5. Since the new servers have twice as many cores per server, only 51 new servers with vSphere are needed as opposed to 100 new physical servers
  6. The 8 cores per server lead to a 2:1 consolidation ratio for servers, but no consolidation for cores per workload (still 4:1 as opposed to 1:1 in the tactical applications case)

The Server Configuration comparison for the physical vs the virtual case is shown below:

Since old 4 core servers are being replaced with new 8 core servers a smaller number of total servers is needed in order to support the new environment. As opposed to spending $408,925 to buy 100 new servers, only 51 are needed at a total cost of $312,828 which saves $96,097 in server purchase costs as shown below.

However, the smaller savings in hardware create an ROI problem for the project. This time after you go though the entire calculator and working through Power, Cooling, Networking, Rack Space, Storage, add in HA, DR, FT, and the rest of the vSphere Enterprise Plus features and their licensing, you end up spending $1,674,838 and saving $803,750 with a net  ROI of (52)% in the first three years (the project looses $871,088) as shown in the ROI summary below:

Summary

This analysis took a very simplified approach to illustrate what happens to the ROI for a server virtualization project when it turns out the the team that sized the physical servers appropriately purchased the right numbers of cores per workload. When this is the case the only basis for server consolidation is the replacement of old servers with newer servers that have more cores per server resulting in a need for the same number of cores, but fewer physical servers. To understand the impact of this, it is best to illustrate the two ROI summaries side by side.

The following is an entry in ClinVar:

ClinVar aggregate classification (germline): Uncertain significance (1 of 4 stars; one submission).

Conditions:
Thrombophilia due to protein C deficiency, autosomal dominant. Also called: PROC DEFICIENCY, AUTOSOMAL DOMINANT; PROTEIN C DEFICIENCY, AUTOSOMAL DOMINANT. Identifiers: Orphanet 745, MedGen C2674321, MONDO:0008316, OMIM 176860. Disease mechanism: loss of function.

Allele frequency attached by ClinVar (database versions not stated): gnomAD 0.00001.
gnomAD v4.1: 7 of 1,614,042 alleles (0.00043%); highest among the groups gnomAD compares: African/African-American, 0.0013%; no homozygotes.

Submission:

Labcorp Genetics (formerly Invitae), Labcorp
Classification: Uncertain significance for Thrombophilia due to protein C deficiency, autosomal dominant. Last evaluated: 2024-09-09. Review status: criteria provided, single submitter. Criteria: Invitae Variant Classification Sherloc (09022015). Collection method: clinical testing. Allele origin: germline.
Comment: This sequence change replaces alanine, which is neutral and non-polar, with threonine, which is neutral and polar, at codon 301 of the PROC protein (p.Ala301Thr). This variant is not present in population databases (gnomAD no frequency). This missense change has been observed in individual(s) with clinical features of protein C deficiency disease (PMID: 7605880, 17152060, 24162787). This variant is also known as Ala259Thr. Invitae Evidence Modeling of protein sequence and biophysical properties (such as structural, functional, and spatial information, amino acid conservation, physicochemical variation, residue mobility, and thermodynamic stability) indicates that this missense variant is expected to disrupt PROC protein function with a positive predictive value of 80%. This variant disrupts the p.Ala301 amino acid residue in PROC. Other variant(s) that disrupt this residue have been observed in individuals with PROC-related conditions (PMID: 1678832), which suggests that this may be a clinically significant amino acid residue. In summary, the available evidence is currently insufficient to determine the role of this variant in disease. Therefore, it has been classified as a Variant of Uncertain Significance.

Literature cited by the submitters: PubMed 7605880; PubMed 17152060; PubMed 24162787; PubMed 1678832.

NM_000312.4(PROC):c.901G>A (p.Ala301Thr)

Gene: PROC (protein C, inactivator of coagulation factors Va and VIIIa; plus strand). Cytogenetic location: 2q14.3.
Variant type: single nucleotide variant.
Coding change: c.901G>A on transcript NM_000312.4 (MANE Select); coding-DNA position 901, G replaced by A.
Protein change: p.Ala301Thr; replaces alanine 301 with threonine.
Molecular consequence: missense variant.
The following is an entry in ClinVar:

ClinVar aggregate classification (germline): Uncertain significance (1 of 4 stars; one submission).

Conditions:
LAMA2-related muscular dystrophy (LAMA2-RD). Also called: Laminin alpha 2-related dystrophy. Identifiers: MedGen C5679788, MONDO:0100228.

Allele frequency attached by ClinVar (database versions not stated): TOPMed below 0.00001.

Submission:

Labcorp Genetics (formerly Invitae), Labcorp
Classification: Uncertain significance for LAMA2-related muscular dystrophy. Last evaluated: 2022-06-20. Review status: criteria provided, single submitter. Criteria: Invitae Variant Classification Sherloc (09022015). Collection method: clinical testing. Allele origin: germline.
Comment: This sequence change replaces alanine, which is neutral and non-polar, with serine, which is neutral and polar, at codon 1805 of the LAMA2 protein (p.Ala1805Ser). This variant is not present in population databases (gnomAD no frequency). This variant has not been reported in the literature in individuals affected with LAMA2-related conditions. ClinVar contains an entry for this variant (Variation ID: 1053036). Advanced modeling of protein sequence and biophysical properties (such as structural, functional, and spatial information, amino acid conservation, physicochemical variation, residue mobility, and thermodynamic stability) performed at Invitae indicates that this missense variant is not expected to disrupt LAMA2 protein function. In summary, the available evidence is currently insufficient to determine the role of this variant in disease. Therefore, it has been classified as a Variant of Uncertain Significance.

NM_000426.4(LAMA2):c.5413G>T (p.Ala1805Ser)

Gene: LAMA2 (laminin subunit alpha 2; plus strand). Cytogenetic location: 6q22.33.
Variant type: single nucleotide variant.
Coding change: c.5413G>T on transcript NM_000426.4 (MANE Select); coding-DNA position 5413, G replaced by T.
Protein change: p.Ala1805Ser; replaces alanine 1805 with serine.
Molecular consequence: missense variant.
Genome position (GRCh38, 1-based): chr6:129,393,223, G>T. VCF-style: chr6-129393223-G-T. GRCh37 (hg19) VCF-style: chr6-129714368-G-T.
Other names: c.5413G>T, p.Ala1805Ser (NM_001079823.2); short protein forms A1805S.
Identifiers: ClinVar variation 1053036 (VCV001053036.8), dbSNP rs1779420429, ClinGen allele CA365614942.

Tactical Applications Case Business Critical Applications Case

If this analysis is at all representative of what will be the case as business critical and performance critical applications get virtualized this raises some significant challenges for VMware and IT organizations who seek to justify these projects:

  1. Relying upon just server consolidation (or more specifically upon the number of cores per workload as having been over-provisioned) when virtualizing a business critical application will not result in an acceptable ROI if the physical servers and the number of cores per workload were appropriately sized in the first place.
  2. This analysis did not include the likelihood that there will be significant additional expenses associated with virtualizing a business critical application that were not present when virtualizing a tactical application. These include the need for more robust security management, configuration management, infrastructure performance management, role based provisioning and administration, and finally virtualization aware applications performance management. This entire layer of management software and the cost of procuring it and owning it was not included in this analysis.
  3. The way in which virtualization is “sold” therefore needs to significantly evolve. If up front savings in capital expenditures are not going to drive the economics of the project, then something else will have to take its place. This is likely to be something in the area of technical agility for the IT Operations group and business agility for the applications teams and business constituents, but a great deal of work needs to be done to formalize these benefits into something that vendors and customers can hang their hats on.